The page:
While He hung on the cross, Jesus looked down and bequeathed her to the one apostle who stayed with him. He gave her to him, and He gave him to her. They were given to each other as mother and son. Even on the Cross, Jesus is concerned for his Mother. But, I think it was more than that. This is where Christ gives her not only to the single apostle, but also to the church. To us. We are called to be that beloved apostle, standing at the foot of the cross, not afraid to be seen with Christ. And we are given Mary as our mother, and she has been given us as her children.

If you don't like that logic, then think about it this way: If God is our Father, and Jesus his Son who taught us to pray "Our Father..." then who would Mary be? She is the Mother of Jesus, therefore is also the Bride of God. He Fathered his Son with her through the Holy Spirit. She allowed herself to be the second part of that union so that she could receive Emmanuel.... and give him to us.

And that is what Mary does. She brings us to her Son. She gives him to us. Just as she allowed the magi and shepherds close, so too does she let us close. Just as she gave her Son to us on the cross, she too gives him to us now. Loving Mary does not take us away from loving Christ, for loving Mary will only bring us closer to Christ. Every time we speak to her, ask her for her intercession, she brings us closer to her Son. The prayers said to her do not ever stop at her, they are laid at the feet of Christ. When we honor Mary, we are also Honoring Christ. Because, as Mary said, Her soul "magnifies the Lord." It does not magnify or exult herself, it magnifies and exults the Lord!

A true devotion to and following of Mary will ultimately bring us all closer to Jesus. If it does not bring us closer to Christ, then it is not true devotion to Mary, for Mary always says, "Whatever He says to you, do it." (Jn 2:5)

If Christ honored his mother enough to heed her unspoken request at the Wedding of Cana (Jn 2), if Elizabeth called her Blessed, if Mary herself said that she would be called Blessed, why don't we honor her and call her blessed? Why are we ashamed to be seen with her? Why is mentioning Mary seen as evil and as a stumbling block to Christianity? Mary is - and always will be - a shining beacon, leading us straight to the arms of her Son.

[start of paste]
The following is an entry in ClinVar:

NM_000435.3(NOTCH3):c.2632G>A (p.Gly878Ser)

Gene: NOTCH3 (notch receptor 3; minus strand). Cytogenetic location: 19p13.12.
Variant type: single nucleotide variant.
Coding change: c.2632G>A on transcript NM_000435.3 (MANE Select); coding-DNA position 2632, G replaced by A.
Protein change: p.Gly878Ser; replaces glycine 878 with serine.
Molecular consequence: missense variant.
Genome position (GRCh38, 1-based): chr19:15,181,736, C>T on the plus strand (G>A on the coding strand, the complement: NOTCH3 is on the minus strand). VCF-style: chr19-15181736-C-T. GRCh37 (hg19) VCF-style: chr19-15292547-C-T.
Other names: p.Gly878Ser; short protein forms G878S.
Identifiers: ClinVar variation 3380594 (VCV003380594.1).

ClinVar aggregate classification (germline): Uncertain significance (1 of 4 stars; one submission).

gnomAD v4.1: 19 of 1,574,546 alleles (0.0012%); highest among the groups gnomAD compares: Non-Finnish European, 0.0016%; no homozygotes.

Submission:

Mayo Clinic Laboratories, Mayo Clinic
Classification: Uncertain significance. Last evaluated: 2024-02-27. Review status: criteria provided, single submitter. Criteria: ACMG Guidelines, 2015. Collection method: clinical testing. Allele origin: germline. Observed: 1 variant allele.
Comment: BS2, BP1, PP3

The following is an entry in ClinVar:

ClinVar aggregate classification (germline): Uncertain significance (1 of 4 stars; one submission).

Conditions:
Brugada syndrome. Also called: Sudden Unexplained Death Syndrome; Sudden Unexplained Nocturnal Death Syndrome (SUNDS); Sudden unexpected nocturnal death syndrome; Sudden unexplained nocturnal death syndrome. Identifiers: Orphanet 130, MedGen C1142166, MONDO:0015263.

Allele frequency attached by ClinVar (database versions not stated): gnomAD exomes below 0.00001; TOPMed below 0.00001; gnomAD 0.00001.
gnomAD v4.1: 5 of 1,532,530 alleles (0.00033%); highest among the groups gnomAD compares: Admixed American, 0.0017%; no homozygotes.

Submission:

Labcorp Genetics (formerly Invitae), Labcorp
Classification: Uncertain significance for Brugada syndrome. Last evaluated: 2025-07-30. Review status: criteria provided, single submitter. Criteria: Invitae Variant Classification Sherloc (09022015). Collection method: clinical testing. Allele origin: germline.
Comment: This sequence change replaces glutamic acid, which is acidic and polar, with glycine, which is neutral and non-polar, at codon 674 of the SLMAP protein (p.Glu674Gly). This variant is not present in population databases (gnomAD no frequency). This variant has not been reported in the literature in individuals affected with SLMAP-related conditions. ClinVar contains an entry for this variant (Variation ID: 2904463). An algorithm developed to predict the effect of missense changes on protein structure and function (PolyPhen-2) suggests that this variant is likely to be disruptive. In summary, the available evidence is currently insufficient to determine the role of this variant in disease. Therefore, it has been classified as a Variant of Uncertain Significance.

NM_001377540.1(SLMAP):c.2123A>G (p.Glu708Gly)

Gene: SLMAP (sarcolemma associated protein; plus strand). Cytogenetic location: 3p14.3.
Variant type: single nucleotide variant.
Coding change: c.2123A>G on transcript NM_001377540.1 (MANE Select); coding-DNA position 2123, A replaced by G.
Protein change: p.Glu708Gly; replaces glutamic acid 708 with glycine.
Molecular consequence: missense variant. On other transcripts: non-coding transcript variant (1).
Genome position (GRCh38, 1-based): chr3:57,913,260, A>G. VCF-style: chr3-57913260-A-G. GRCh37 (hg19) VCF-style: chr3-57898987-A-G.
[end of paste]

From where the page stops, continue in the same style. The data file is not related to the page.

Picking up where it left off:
Comments

  1. It seems as if the main question is not whether or not Mary should be honored--after all, Jesus honored His mother--but how she should be honored. To my knowledge, Scripture does not specify that Christians should be devoted to following Mary and pray to her. Should Mary have equal divine status as God the Father?

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  2. Mary doesn't have equal Divine status as God!! There is one simple reason why - she's not God! There is a huge jump from being the Mother of God to actually *being* God. If we tried to give Mary the same worship and adoration that is due to God alone, she'd want to just sink into a hole in the ground! She knows better than we do that worship and adoration is due to God alone!!
    I will say though, if you knew the most thorough way to get to know someone was through their mother, why *wouldn't* you follow her around and get to know her?